The MPC could err on the side of caution and hold rates. The demand-supply dynamics looks fairly balanced for better part of Q1 CY 19 and thus, till the RBI keeps the tap open for liquidity via the OMO purchases, we are constructive on the sovereign curve. However, with the increased supply of SDLs because of political populism through farm loan waivers, we expect it to crowd out the investments in the corporate bond space keeping the spreads elevated.
We expect the 10-year G-sec to trade in the range of 7.10 percent -7.40 percent for the first half of CY2019. We expect the RBI to actively provide liquidity to the banking system via increased OMOs in Q1 CY 19, add to it improved capital flows via remittances and portfolio flows. Thus with a long pause at rates, we expect the yield curve to steepen going forward.
Q) Where do you see good opportunities (sectors) in the current market condition, especially for 2019?A: Given our outlook for the year and the themes mentioned earlier, we are positive on sectors like private sector banks (given they are seeing continued momentum in retail business and the receding credit quality issues with the corporate loans), insurance companies (continued benefits of the financialisation of savings), consumer staples, paints, media, retail (that have tailwinds from improved consumption drivers). We also like select chemicals, gas utilities and industrial players (that are likely to derive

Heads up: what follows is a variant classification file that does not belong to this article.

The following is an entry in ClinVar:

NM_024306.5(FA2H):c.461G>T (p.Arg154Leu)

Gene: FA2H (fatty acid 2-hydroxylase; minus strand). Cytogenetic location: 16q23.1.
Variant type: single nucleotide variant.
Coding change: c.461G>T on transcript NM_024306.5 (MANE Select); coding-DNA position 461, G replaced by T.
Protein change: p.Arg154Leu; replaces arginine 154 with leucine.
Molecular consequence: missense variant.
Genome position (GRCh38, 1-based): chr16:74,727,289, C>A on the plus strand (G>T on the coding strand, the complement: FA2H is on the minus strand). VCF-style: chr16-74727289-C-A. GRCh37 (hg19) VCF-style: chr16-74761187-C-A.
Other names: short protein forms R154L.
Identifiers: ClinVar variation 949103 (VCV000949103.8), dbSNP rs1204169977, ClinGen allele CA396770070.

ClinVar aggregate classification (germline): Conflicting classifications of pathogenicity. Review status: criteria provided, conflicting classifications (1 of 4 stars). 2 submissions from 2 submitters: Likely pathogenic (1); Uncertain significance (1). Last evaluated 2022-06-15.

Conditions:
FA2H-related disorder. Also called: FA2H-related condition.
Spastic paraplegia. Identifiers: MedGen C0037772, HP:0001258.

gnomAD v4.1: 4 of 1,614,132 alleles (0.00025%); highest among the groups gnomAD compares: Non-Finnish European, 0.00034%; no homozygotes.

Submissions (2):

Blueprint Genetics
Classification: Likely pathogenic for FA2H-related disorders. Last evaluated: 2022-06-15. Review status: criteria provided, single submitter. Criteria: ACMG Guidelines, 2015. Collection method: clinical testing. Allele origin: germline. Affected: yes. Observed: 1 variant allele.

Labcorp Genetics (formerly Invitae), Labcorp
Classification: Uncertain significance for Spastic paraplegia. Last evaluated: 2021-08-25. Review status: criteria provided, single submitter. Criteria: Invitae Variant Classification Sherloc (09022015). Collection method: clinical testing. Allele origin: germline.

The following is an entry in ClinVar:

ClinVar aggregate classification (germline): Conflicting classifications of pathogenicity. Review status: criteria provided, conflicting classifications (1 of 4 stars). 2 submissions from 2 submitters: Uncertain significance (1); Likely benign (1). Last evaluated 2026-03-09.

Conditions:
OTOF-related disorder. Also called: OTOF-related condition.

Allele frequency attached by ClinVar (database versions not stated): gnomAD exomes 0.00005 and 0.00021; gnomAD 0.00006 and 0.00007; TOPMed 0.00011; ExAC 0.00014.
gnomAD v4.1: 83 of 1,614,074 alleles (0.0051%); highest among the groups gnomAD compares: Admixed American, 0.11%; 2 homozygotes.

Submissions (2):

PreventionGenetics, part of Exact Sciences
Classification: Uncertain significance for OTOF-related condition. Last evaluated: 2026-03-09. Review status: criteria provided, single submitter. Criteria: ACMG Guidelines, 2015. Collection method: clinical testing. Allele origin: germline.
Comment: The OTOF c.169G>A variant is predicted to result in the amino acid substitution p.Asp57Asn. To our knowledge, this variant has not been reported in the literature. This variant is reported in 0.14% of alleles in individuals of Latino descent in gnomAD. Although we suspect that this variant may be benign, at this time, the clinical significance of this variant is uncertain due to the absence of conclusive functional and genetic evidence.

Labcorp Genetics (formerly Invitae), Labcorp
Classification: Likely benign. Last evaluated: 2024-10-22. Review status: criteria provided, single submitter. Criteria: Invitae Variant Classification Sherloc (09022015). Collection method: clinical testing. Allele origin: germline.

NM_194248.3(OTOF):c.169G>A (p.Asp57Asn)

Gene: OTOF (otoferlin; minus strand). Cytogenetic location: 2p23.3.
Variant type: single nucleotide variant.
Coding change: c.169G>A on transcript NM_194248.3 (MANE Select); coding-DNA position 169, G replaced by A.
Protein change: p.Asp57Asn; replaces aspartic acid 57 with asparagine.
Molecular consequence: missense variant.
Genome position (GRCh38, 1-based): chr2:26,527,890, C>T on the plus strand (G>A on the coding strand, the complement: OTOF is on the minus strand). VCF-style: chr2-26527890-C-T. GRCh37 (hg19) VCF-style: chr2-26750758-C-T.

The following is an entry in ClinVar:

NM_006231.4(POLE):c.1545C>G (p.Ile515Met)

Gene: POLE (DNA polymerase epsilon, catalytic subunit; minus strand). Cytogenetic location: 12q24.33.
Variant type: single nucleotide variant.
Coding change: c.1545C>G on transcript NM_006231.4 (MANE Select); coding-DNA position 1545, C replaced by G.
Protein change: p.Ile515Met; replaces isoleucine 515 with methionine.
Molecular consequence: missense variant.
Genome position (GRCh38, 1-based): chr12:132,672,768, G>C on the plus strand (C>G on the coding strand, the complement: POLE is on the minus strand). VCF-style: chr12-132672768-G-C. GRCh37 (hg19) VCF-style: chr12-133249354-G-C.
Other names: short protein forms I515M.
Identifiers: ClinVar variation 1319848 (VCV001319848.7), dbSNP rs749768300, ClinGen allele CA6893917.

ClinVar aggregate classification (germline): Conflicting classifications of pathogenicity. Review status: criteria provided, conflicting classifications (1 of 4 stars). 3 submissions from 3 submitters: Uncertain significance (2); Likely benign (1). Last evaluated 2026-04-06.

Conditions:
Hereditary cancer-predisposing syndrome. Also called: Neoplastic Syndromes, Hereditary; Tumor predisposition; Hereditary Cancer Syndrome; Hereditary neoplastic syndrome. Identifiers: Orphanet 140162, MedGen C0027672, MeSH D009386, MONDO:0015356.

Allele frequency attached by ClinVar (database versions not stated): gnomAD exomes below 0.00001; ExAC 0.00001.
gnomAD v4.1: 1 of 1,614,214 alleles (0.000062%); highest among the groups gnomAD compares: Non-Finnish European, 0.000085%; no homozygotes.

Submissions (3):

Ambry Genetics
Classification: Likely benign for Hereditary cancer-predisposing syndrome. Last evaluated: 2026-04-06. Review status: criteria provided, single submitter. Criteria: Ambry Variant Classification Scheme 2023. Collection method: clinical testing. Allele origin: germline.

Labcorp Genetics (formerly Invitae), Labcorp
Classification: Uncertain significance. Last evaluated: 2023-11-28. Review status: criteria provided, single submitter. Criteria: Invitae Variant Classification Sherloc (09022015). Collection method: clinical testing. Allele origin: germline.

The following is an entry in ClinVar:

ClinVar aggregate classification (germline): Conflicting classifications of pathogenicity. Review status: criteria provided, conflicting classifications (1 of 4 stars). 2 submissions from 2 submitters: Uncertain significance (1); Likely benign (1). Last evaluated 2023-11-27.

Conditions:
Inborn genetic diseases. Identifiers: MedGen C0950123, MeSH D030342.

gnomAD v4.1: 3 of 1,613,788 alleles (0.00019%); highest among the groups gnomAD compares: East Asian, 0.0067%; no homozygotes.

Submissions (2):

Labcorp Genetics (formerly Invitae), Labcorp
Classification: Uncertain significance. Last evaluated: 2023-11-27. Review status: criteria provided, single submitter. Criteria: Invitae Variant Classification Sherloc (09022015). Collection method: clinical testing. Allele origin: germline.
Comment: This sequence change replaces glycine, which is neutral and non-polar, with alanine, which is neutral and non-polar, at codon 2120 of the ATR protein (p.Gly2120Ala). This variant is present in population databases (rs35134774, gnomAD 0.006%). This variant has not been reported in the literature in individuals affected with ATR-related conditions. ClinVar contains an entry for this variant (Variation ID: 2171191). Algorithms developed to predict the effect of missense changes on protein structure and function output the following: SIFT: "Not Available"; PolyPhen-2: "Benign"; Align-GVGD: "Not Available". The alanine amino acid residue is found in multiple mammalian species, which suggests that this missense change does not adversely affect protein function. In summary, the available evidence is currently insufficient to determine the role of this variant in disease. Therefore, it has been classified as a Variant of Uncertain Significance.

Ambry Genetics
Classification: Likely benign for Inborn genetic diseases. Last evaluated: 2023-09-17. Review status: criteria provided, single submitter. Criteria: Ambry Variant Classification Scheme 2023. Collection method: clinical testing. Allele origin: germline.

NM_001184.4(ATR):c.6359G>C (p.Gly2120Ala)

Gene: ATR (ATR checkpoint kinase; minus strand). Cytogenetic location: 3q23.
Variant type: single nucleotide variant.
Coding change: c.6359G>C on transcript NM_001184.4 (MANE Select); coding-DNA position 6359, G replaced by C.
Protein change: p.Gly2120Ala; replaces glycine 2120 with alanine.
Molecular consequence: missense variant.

benefits from the developments in China around pollution and trade wars; as well as the improving utilisations in the Indian industry).Our stance on technology is neutral and driven by a more bottom-up view on the various companies. While we see the likely global growth slowdown resulting in the order pipeline, and growth levels moderating from previous year levels, the companies have improved their competency levels in the new emerging technologies and are better placed. This, coupled with improved capital allocation and reasonable valuations, offers balanced risk-reward. We are also neutral on the diversified financials given they are going through a period of growth slowdown (vs the elevated growth levels were seen in the last few years) owing to the recent liquidity issues and the
likely change in funding sources.
Our underweight stance on the auto sector is due to likely pressures from the increased cost of regulatory changes that are having an impact of demand as well as profitability. As to the other major sectors, we remain underweight on public sector banks, given their continued market share losses and balance sheet constraints. On pharma, while there is likely to be large earnings growth, it is coming on a very subdued base and the valuations are yet not at a level where the risk-reward is favourable, except fot a few names.Given the global growth slowdown, we remain underweight on metals names as they are likely to face the twin pressure of subdued prices and the elevated leverage levels.